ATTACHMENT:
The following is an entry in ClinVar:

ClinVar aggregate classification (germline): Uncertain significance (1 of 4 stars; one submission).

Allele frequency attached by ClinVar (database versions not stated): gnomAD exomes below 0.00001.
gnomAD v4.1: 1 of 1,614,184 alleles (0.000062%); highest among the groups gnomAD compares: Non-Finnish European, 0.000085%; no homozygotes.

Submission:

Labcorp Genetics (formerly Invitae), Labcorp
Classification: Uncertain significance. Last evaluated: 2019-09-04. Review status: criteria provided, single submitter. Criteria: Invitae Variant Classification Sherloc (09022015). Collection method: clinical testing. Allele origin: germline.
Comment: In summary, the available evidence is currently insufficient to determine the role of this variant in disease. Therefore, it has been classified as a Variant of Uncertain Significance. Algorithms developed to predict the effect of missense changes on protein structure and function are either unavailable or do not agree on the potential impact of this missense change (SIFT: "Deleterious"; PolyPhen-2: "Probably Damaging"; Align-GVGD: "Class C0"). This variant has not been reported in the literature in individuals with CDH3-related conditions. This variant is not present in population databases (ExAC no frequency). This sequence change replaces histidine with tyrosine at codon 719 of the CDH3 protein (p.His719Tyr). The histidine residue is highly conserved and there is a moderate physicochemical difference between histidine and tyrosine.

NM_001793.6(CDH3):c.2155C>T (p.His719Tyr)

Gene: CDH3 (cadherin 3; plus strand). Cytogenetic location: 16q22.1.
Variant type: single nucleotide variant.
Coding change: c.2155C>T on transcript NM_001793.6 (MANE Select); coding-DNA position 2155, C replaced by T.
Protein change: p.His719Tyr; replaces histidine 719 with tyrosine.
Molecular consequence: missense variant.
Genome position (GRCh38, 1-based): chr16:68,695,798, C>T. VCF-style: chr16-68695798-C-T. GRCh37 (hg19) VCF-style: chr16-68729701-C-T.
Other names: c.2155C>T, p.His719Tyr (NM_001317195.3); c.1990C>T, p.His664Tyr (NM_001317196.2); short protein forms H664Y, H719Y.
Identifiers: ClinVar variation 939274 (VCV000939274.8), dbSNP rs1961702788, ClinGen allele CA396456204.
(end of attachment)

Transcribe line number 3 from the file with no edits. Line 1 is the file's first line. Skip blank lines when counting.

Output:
Allele frequency attached by ClinVar (database versions not stated): gnomAD exomes below 0.00001.